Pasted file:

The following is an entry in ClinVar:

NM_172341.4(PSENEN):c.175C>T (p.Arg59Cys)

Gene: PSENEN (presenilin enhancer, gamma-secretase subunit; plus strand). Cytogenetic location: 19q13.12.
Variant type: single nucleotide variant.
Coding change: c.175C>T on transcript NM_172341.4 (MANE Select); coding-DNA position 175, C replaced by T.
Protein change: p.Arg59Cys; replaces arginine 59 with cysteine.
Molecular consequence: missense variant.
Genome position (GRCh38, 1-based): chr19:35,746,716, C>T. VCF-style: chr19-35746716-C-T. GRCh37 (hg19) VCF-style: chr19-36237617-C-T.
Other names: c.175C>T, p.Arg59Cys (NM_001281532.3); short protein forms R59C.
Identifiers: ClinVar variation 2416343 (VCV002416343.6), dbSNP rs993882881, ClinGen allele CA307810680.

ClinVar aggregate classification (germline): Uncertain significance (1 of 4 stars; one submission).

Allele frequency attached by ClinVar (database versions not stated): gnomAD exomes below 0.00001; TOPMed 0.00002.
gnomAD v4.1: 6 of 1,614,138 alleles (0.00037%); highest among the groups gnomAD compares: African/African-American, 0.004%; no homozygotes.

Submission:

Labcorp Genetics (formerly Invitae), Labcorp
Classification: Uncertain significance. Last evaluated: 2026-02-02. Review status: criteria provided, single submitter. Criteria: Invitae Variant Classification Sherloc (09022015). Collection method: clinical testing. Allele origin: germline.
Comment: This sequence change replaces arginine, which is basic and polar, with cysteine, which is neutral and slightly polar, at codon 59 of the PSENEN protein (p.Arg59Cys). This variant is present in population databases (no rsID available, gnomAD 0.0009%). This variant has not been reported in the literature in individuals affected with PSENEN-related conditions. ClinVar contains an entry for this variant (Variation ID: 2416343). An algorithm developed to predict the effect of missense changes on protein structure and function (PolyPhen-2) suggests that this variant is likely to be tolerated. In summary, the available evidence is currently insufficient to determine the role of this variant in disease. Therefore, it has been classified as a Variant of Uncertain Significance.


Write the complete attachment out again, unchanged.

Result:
The following is an entry in ClinVar:

NM_172341.4(PSENEN):c.175C>T (p.Arg59Cys)

Gene: PSENEN (presenilin enhancer, gamma-secretase subunit; plus strand). Cytogenetic location: 19q13.12.
Variant type: single nucleotide variant.
Coding change: c.175C>T on transcript NM_172341.4 (MANE Select); coding-DNA position 175, C replaced by T.
Protein change: p.Arg59Cys; replaces arginine 59 with cysteine.
Molecular consequence: missense variant.
Genome position (GRCh38, 1-based): chr19:35,746,716, C>T. VCF-style: chr19-35746716-C-T. GRCh37 (hg19) VCF-style: chr19-36237617-C-T.
Other names: c.175C>T, p.Arg59Cys (NM_001281532.3); short protein forms R59C.
Identifiers: ClinVar variation 2416343 (VCV002416343.6), dbSNP rs993882881, ClinGen allele CA307810680.

ClinVar aggregate classification (germline): Uncertain significance (1 of 4 stars; one submission).

Allele frequency attached by ClinVar (database versions not stated): gnomAD exomes below 0.00001; TOPMed 0.00002.
gnomAD v4.1: 6 of 1,614,138 alleles (0.00037%); highest among the groups gnomAD compares: African/African-American, 0.004%; no homozygotes.

Submission:

Labcorp Genetics (formerly Invitae), Labcorp
Classification: Uncertain significance. Last evaluated: 2026-02-02. Review status: criteria provided, single submitter. Criteria: Invitae Variant Classification Sherloc (09022015). Collection method: clinical testing. Allele origin: germline.
Comment: This sequence change replaces arginine, which is basic and polar, with cysteine, which is neutral and slightly polar, at codon 59 of the PSENEN protein (p.Arg59Cys). This variant is present in population databases (no rsID available, gnomAD 0.0009%). This variant has not been reported in the literature in individuals affected with PSENEN-related conditions. ClinVar contains an entry for this variant (Variation ID: 2416343). An algorithm developed to predict the effect of missense changes on protein structure and function (PolyPhen-2) suggests that this variant is likely to be tolerated. In summary, the available evidence is currently insufficient to determine the role of this variant in disease. Therefore, it has been classified as a Variant of Uncertain Significance.